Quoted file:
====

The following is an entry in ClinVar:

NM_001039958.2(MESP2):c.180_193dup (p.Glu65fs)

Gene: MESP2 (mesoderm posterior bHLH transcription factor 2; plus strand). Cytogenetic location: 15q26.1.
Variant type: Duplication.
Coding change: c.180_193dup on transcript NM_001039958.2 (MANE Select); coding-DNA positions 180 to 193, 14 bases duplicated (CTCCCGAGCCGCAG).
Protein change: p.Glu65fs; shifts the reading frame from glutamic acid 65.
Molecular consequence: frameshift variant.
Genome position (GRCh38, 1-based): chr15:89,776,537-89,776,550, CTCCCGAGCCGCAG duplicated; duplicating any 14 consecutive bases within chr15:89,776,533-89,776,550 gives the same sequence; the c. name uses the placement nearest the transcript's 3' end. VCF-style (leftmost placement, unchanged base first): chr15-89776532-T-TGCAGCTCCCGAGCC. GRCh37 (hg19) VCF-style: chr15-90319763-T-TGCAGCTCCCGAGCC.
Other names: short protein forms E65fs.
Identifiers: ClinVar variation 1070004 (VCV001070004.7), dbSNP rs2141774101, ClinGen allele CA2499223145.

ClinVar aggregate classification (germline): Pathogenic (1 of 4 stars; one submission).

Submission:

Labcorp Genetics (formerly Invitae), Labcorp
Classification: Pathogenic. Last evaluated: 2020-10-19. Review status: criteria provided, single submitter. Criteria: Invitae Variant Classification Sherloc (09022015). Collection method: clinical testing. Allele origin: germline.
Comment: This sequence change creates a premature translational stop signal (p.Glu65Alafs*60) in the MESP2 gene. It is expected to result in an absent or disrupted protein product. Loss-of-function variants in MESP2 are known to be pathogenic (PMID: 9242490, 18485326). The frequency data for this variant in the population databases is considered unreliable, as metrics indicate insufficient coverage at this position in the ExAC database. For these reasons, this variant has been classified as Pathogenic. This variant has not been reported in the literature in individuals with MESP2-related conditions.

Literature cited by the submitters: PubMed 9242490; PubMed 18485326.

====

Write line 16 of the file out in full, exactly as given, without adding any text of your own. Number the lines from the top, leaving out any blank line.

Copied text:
Literature cited by the submitters: PubMed 9242490; PubMed 18485326.